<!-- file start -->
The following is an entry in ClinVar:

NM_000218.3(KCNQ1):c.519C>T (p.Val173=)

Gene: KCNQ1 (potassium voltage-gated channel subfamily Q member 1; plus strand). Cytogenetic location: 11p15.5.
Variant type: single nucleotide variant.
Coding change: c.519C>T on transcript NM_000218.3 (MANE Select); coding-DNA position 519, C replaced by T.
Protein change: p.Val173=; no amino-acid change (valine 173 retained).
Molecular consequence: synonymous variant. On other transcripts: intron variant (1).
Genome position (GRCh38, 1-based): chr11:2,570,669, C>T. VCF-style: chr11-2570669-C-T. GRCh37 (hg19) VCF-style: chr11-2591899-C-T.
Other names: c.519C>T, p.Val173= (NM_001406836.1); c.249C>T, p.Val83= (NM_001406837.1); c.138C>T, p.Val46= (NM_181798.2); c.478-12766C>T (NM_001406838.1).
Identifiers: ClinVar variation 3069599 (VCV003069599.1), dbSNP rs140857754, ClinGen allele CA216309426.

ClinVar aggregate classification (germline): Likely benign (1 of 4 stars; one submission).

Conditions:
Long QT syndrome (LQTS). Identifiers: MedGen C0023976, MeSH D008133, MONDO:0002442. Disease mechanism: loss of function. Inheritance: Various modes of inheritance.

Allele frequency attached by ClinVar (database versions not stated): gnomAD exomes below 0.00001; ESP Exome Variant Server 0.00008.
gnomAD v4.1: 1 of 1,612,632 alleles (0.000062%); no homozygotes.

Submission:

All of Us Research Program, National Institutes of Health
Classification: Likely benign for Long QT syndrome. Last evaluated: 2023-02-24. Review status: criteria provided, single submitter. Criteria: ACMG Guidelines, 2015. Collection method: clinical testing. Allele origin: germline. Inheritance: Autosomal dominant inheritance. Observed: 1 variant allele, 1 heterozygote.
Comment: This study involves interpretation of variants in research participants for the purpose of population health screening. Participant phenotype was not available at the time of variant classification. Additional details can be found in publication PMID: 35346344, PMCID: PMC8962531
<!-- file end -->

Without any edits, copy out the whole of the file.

The following is an entry in ClinVar:

NM_000218.3(KCNQ1):c.519C>T (p.Val173=)

Gene: KCNQ1 (potassium voltage-gated channel subfamily Q member 1; plus strand). Cytogenetic location: 11p15.5.
Variant type: single nucleotide variant.
Coding change: c.519C>T on transcript NM_000218.3 (MANE Select); coding-DNA position 519, C replaced by T.
Protein change: p.Val173=; no amino-acid change (valine 173 retained).
Molecular consequence: synonymous variant. On other transcripts: intron variant (1).
Genome position (GRCh38, 1-based): chr11:2,570,669, C>T. VCF-style: chr11-2570669-C-T. GRCh37 (hg19) VCF-style: chr11-2591899-C-T.
Other names: c.519C>T, p.Val173= (NM_001406836.1); c.249C>T, p.Val83= (NM_001406837.1); c.138C>T, p.Val46= (NM_181798.2); c.478-12766C>T (NM_001406838.1).
Identifiers: ClinVar variation 3069599 (VCV003069599.1), dbSNP rs140857754, ClinGen allele CA216309426.

ClinVar aggregate classification (germline): Likely benign (1 of 4 stars; one submission).

Conditions:
Long QT syndrome (LQTS). Identifiers: MedGen C0023976, MeSH D008133, MONDO:0002442. Disease mechanism: loss of function. Inheritance: Various modes of inheritance.

Allele frequency attached by ClinVar (database versions not stated): gnomAD exomes below 0.00001; ESP Exome Variant Server 0.00008.
gnomAD v4.1: 1 of 1,612,632 alleles (0.000062%); no homozygotes.

Submission:

All of Us Research Program, National Institutes of Health
Classification: Likely benign for Long QT syndrome. Last evaluated: 2023-02-24. Review status: criteria provided, single submitter. Criteria: ACMG Guidelines, 2015. Collection method: clinical testing. Allele origin: germline. Inheritance: Autosomal dominant inheritance. Observed: 1 variant allele, 1 heterozygote.
Comment: This study involves interpretation of variants in research participants for the purpose of population health screening. Participant phenotype was not available at the time of variant classification. Additional details can be found in publication PMID: 35346344, PMCID: PMC8962531